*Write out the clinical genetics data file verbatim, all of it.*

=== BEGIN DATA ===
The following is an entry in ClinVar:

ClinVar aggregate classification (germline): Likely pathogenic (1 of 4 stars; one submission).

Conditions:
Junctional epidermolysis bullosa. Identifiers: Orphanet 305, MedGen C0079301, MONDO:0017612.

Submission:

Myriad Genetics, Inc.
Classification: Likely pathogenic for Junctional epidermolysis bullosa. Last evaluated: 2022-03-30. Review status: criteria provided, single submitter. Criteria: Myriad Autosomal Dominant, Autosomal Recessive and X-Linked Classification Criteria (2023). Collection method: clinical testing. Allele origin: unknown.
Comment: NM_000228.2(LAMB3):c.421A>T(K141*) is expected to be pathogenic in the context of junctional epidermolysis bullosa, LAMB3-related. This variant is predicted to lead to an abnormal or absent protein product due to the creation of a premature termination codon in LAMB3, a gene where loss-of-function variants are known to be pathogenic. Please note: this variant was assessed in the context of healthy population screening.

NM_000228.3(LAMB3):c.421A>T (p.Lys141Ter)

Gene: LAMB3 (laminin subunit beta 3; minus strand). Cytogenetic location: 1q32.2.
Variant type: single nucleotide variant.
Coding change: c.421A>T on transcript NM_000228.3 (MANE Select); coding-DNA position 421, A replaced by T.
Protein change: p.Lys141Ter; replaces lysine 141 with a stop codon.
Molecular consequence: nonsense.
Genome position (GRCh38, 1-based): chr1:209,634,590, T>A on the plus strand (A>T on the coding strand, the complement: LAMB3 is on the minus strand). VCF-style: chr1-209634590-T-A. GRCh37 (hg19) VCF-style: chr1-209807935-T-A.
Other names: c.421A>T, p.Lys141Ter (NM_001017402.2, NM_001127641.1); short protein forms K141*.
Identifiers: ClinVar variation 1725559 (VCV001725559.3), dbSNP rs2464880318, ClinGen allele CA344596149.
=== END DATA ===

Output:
The following is an entry in ClinVar:

ClinVar aggregate classification (germline): Likely pathogenic (1 of 4 stars; one submission).

Conditions:
Junctional epidermolysis bullosa. Identifiers: Orphanet 305, MedGen C0079301, MONDO:0017612.

Submission:

Myriad Genetics, Inc.
Classification: Likely pathogenic for Junctional epidermolysis bullosa. Last evaluated: 2022-03-30. Review status: criteria provided, single submitter. Criteria: Myriad Autosomal Dominant, Autosomal Recessive and X-Linked Classification Criteria (2023). Collection method: clinical testing. Allele origin: unknown.
Comment: NM_000228.2(LAMB3):c.421A>T(K141*) is expected to be pathogenic in the context of junctional epidermolysis bullosa, LAMB3-related. This variant is predicted to lead to an abnormal or absent protein product due to the creation of a premature termination codon in LAMB3, a gene where loss-of-function variants are known to be pathogenic. Please note: this variant was assessed in the context of healthy population screening.

NM_000228.3(LAMB3):c.421A>T (p.Lys141Ter)

Gene: LAMB3 (laminin subunit beta 3; minus strand). Cytogenetic location: 1q32.2.
Variant type: single nucleotide variant.
Coding change: c.421A>T on transcript NM_000228.3 (MANE Select); coding-DNA position 421, A replaced by T.
Protein change: p.Lys141Ter; replaces lysine 141 with a stop codon.
Molecular consequence: nonsense.
Genome position (GRCh38, 1-based): chr1:209,634,590, T>A on the plus strand (A>T on the coding strand, the complement: LAMB3 is on the minus strand). VCF-style: chr1-209634590-T-A. GRCh37 (hg19) VCF-style: chr1-209807935-T-A.
Other names: c.421A>T, p.Lys141Ter (NM_001017402.2, NM_001127641.1); short protein forms K141*.
Identifiers: ClinVar variation 1725559 (VCV001725559.3), dbSNP rs2464880318, ClinGen allele CA344596149.